Directed by Carl Reiner
Screenplay by Steve Martin, Carl Gottlieb, Michael Elias
Story by Steve Martin & Carl Gottlieb
The Jerk tells the “rags to riches to rags” story of Navin R. Johnson, a “typical bastard” to some. When the film opens, Navin is homeless and he tells the viewer “an old story, one you’ve probably heard before.” When he begins with “I was born a poor black child,” an obvious incongruity, you can tell that this is a comedy where the silly is normal and that anything can happen.
Navin had always felt different growing up with his family in Mississippi. One night after listening to the Sunday night gospel hour, the radio changes formats and plays music in a mellow mood. It speaks to something inside Navin. He realizes there’s a whole world out there to discover, so he packs up his belongings and begins hitchhiking.
Navin works a few odd jobs, gas station attendant, carnival weight-guesser, miniature train engineer, before striking it rich with his invention of the Opti-Grab, a device that keeps eyeglasses from slipping. He makes friends along the way: his trusted dog, named “Lifesaver” when it informs Navin in the middle of the night that the hotel is on fire, quickly renamed “Shithead” by an angry hotel guest when the hotel turns out there is no fire; Patty, daredevil motorcycle rider, who shows Navin what his Special Purpose is for; and Marie, the cornet-playing cosmetologist, who becomes the love of his life. He loses everything when he is hit with a class-action lawsuit, except for “the ashtray, the remote control, the paddle game, this magazine and the chair.”
The Jerk still holds up after 26 years. There’s a lot of comedy throughout. It is fun and goofy and has a sweetness to it that comes out of Martin’s portrayal of Navin. It is that component that is missing from the gross-out, foul-mouthed, mean-spirited comedies of today. The film has a lot of great sight gags that would work well in a silent film, like when Navin tries to foil the credit card thieves from escaping.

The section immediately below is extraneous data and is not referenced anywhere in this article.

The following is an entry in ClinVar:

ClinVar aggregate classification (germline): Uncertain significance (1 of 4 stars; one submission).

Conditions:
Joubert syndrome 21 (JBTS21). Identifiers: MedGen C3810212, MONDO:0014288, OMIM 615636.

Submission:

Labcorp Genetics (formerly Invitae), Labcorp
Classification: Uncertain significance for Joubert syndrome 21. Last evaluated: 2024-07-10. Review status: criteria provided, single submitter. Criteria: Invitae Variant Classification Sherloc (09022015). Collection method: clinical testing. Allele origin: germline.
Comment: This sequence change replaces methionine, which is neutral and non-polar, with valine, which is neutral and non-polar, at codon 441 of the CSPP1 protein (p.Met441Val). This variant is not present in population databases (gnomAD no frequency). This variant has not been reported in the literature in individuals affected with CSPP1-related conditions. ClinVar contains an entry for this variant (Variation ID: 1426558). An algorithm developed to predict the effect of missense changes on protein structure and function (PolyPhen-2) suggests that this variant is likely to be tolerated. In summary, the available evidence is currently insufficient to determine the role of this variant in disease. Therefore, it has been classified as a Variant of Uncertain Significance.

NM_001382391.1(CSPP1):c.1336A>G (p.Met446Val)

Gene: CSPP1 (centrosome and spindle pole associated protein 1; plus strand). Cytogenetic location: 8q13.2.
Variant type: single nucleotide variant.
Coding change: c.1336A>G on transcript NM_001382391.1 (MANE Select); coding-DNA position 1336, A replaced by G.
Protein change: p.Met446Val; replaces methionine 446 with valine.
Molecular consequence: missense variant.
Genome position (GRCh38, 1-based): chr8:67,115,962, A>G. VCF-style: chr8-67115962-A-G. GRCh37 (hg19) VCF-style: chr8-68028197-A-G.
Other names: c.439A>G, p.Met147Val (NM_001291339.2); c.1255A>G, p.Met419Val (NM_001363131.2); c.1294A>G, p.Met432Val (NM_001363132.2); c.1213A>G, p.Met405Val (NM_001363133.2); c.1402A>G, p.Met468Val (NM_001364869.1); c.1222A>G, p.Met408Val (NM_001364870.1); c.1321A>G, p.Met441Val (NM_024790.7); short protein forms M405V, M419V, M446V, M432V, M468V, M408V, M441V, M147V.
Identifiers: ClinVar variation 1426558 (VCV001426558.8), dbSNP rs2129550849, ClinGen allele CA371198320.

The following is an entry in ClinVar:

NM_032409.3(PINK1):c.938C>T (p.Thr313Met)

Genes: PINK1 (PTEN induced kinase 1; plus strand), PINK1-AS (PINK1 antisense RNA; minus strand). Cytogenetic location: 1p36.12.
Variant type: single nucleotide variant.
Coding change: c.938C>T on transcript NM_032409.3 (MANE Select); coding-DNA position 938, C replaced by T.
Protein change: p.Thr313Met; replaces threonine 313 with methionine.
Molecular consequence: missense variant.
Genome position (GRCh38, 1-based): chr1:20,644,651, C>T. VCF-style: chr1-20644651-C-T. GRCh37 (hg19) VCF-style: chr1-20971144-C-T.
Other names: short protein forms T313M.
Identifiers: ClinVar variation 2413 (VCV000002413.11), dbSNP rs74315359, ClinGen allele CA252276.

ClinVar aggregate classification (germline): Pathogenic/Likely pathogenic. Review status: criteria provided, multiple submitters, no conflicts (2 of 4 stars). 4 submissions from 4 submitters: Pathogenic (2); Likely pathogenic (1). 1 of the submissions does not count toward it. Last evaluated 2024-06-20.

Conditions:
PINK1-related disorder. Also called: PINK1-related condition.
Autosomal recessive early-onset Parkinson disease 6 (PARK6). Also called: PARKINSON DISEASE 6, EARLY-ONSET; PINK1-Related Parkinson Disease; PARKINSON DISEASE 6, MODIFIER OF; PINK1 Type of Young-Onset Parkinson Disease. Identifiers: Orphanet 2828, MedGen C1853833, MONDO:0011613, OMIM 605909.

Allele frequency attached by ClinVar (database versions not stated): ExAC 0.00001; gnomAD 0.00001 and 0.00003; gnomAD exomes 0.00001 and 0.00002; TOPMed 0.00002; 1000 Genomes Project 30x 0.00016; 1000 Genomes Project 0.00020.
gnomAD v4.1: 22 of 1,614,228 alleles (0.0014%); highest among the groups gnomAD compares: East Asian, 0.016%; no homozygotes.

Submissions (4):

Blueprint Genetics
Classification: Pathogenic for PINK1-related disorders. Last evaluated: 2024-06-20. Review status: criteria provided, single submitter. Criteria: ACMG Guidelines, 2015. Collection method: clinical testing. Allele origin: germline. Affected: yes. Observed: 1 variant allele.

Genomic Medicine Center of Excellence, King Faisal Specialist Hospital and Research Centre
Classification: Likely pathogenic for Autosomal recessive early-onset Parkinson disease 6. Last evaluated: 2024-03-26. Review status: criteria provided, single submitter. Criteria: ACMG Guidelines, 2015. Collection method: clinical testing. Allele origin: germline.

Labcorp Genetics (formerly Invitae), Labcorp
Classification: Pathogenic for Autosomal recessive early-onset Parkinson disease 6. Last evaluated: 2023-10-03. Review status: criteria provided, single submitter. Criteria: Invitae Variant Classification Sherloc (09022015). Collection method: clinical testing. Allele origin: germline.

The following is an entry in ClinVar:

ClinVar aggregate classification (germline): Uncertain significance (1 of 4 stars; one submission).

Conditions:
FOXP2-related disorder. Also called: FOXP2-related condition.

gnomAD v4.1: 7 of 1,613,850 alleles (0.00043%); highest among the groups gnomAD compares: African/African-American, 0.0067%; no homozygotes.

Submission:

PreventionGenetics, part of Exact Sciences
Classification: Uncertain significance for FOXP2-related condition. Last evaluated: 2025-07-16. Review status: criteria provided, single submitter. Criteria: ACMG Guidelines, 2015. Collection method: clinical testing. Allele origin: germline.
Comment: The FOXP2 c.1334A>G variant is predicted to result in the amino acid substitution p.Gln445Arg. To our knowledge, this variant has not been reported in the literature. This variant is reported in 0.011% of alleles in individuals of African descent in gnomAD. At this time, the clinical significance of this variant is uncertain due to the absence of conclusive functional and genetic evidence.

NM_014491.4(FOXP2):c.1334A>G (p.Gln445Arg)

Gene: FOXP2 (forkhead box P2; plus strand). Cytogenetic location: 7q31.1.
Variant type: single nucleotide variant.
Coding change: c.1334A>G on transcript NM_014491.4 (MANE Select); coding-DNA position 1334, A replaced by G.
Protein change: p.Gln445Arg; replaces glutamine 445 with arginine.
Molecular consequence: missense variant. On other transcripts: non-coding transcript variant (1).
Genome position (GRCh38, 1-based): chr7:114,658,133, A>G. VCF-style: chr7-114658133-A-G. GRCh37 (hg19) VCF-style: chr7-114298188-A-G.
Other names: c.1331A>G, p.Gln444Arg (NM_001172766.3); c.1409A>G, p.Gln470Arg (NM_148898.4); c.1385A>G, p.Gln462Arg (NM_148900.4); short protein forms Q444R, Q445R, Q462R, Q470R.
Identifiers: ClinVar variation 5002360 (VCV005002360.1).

The film came out when Martin was a king of comedy. He had moved on from small clubs and was now playing large, sold-out arenas like a rock star. He appeared so often and was so good on Saturday Night Live that he was considered a regular. “King Tut” was a hit single off his Grammy-winning comedy album, A Wild and Crazy Guy. He even had a best-selling book, The Cruel Shoes. He was the King of All Media before Howard Stern.
The Jerk was his first-starring feature role. He had previously had tiny roles in Sgt. Pepper’s Lonely Hearts Club Band and The Muppet Movie, and was nominated for an Oscar for his 1977 short film, The Absent-Minded Waiter. Not only does Martin have a great comic timing, but he showing off an amazing physical control as illustrated by his lack of rhythm and his discovery of it. Director Stanley Kubrick is noted for liking Martin’s work in the film.
The film is rated R. I’m surprised it wasn’t resubmitted to the MPAA because it would only get a PG-13 today for mild sexual situations, the word “blowjob,” and the continual mention of the dog’s name.
The video looks good. The audio is touted for being restored and available in 5.1 Surround Sound for the first time. There’s not an amazing soundtrack, so the upgrade is of no great consequence. It is available in Anamorphic Widescreen 1.85:1, which is always a plus.
The extras are odd and contrived because they have nothing do to with the people who created the movie. There’s a sequence that shows you how to play the song “Tonight You Belong To Me” with the Ukulele Girl portrayed by Janet Klein who performs “Lovely, Naughty and Obscure Music of the 1910′s, 20s and 30′s” with her Parlor Boys. The segment shows you finger placement to achieve notes and even allows you to tune your instrument. Then, you can play along with Janet or the sequence from the film.
Another extra is The Lost Filmstrips of Father Carlos Las Vegas de Cordova that is comprised of new material shot to resemble the cat-juggling sequence from the film. The new south-of-the-border atrocities are Fish Teasing, Plant Abusing, which was so vile it had to be censored and Pet Dressing. They are amusing, but only about four minutes in length.
If you have to have the movie, go ahead and buy it, but the extras are a bit of a disappointment and as often as new editions come out it would be worth waiting for the 30th Anniversary in the hopes that it will contain deleted scenes that appeared on the “edited for television” version or a commentary track with Martin or Reiner. A Special Edition should have something special on it. This is only a minor upgrade from the previous DVD version. If you haven’t seen it in a while, you should definitely rent it and gather round a bunch of friends and a thermos filled with your favorite beverage.